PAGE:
Though health care is the dominant issue in Congress, produce industry experts say overhauling the nation’s food safety rules may be final by early 2010.

But the real work, they said, will come when agencies like the U.S. Department of Agriculture and the Food and Drug Administration begin the work of crafting actual regulation from the laws passed in Congress.

Kathy Means, vice president of government relations and public affairs for the Newark, Del.-based Produce Marketing Association, said even though the Senate has yet to pass its version of the bill, and both the House and Senate bills will need to go through conference committee, the final bill will likely mandate stricter food safety rules for companies, such as having written food safety plans and electronic record keeping so agencies like FDA can receive information on recalls and outbreaks within 48 hours.

“We want to see a level playing field on food safety and we want to see risk based on science,” Means said.

Other provisions likely to make the final cut are granting FDA authority to issue mandatory recalls — something the agency can’t do now — and faster supply chain traceback of items involved in a recall.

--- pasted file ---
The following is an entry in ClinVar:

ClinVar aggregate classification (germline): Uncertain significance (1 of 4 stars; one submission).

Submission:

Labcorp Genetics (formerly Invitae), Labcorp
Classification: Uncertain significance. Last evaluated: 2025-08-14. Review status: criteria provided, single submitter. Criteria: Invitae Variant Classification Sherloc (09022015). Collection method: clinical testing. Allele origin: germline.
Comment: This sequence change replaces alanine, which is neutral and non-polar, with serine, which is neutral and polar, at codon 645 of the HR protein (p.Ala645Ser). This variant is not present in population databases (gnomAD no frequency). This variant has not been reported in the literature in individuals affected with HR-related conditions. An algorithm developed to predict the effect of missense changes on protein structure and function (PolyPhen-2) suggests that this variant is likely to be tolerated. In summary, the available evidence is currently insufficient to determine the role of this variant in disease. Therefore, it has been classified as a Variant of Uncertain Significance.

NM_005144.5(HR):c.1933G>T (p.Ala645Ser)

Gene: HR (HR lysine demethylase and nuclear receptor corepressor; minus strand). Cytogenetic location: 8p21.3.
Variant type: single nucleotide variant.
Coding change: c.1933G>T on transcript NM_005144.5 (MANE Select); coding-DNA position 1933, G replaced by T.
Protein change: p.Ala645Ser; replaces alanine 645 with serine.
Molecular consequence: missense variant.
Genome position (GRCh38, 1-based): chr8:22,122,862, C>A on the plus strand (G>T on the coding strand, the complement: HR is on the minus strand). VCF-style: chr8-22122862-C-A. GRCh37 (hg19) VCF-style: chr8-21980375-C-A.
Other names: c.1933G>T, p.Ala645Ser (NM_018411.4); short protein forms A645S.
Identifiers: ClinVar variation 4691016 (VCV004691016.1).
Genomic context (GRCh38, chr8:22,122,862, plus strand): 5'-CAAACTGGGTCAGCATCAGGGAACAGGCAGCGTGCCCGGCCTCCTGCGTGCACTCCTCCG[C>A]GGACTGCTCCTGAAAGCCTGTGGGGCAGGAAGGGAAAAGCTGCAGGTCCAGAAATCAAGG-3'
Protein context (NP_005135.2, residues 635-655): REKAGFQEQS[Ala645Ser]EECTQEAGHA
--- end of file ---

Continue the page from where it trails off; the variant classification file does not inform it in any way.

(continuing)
If the bill passes in 2010, Means said it will be several years before its provisions are fully implemented because federal agency rule making and crafting regulation is a complicated and lengthy process, but change will come to the produce industry eventually.

Companies taking part in the Produce Traceability Initiative, an industry effort to get full supply chain traceability from farm to retail stores by 2012, may be better positioned to meet the new requirements, Means said, because FDA has indicated that it likes PTI as a possible model for traceability.

“I think that improved data collection is clearly a priority for the Obama administration,” said Jim O’Hara, director of the Produce Safety Project at Georgetown University’s Health Policy Institute.

FDA has committed to implementing food safety rules by the end of 2010, O’Hara said, and the legislation working its way through Congress addresses many of the food safety gaps the Clinton administration tried addressing.

In its recently published federal regulatory agenda, the FDA said it aims to issue a notice of proposed rulemaking about the regulation by October of 2010.

FDA said the proposed rule will be based on “prevention-oriented public health principles” and use what the FDA has learned in the past decade since issuing its 1998 good agricultural practices guide.

“Clearly, this is the reform the industry is looking towards, and in many ways the industry has gone far down along that road,” O’Hara said.

Hank Giclas, vice president for strategic planning, science and technology for Western Growers, Irvine, Calif., said no matter when legislation is passed in Congress next year, FDA is already working on commodity-specific guidance and will likely start work on regulation next year.

“We’re interested in maximum government resources and that goes to emerging or renewed collaboration between FDA and USDA,” Giclas said.